The World of Geisha

From Wikipedia, the free encyclopedia
Jump to: navigation, search
The World of Geisha
The World of Geisha.jpg
Theatrical poster for The World of Geisha (1973)
Directed by Tatsumi Kumashiro[1]
Written by Tatsumi Kumashiro (screenplay)
Kafū Nagai (original novel)
Starring Junko Miyashita
Naomi Oka
Cinematography Shinsaku Himeda
Edited by Akira Suzuki
Distributed by Nikkatsu
Release dates
  • November 3, 1973 (1973-11-03)
Running time 72 min.
Country Japan
Language Japanese

The World of Geisha (四畳半襖の裏張り Yojōhan fusuma no urahari?) aka A Man and a Woman Behind the Fusuma Screen is a 1973 Japanese film in Nikkatsu's Roman porno series, directed by Tatsumi Kumashiro and starring Junko Miyashita. The mainstream film journal Kinema Junpo included it in their choices for best ten films of the year of 1973.[2]

Synopsis[edit]

In 1918, against the background of political events following the Russo-Japanese War, a geisha serves a new customer. Though he is about to be married, and it is against the rules, she falls in love with him.[3]

Cast[edit]

  • Junko Miyashita: Sodeko[4]
  • Naomi Ōka: Yuko
  • Hideaki Ezumi: Shinsuke
  • Hatsuo Yamaya: Pinsuke
  • Go Awazu: Koichi
  • Moeko Ezawa: Hanae
  • Meika Seri: Hanamuru

Critical reception[edit]

The World of Geisha was very successful with the public and critics in Japan.[5] The mainstream film journal Kinema Junpo selected it as the 6th best Japanese film of 1973.[2] In Currents in Japanese Cinema, Japanese film critic Tadao Sato describes the film as a "masterful porno film rich in emotion, anarchy, and nihilism."[6] Director Nagisa Oshima took an opposite view of the film in a well-known essay written before his own In the Realm of the Senses (1976). Oshima called Kumashiro's film "a little too refined," and took it to task for failing to "realise the effect of pornography." Oshima complained about the Roman porno films that they took "sex as their subject matter and not as their theme. The themes of their most highly regarded films tend to be something like adolescent rebellion; sex is merely the seasoning." He concludes, this "is precisely why these films are attractive to superficial critics, and young film buffs."[7]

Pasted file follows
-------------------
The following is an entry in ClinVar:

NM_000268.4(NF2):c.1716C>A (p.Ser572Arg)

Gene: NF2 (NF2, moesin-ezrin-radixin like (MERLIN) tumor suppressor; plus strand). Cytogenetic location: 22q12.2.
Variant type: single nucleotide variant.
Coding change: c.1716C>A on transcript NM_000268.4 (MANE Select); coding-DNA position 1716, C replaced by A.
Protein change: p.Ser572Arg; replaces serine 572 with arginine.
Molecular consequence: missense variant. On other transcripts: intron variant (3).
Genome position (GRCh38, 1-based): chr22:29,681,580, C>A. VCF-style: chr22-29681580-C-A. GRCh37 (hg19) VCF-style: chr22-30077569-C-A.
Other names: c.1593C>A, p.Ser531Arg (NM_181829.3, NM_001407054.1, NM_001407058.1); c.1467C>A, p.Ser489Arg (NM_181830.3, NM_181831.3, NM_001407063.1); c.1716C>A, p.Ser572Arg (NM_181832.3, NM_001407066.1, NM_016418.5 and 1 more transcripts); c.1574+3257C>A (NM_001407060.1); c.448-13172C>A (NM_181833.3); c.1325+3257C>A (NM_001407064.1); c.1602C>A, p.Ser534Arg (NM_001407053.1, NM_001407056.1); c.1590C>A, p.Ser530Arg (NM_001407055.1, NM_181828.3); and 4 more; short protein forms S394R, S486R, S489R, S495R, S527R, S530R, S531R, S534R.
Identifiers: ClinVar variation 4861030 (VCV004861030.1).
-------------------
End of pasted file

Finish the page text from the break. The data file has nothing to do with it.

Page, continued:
Contemporary Western critics were also positive towards the film. A January 1974 Variety review noted that Kumashiro showed a "definitely savvy directorial flair", but that there was "(n)othing banal, or pretentious" about the film. Further, the "love scenes... are handled with wit and insight", and the "sex bouts... all have a rightness in tone." The review continues, "It is technically fine and ranks with some well-known costumers." "Right placement," Variety concludes, "could have this gaining some following abroad and not for its sex scenes but its feeling for period, time and mores and social outlooks that are reflected from the sensual rather than the social side of its characters."[8] François Truffaut called The World of Geisha a "great movie," adding, "The acting is perfect, and the film is humorous. In its praise for female beauty and derision for male stupidity lies the generous spirit of Jean Renoir."[3]

Later commentators on Japanese cinema continue to hold the film in high esteem. The Weissers, in their Japanese Cinema Encyclopedia: The Sex Films (1998) comment, "The structure of the film is its most interesting aspect. Director Kumashiro is playing intentional games with linear storytelling, creating a narrative which flows unhampered, unrestricted by time."[5] In his Behind the Pink Curtain, Jasper Sharp calls The World of Geisha Kumashiro's "most articulate attack" against censorship and state-imposed morality.[9]

Themes and style[edit]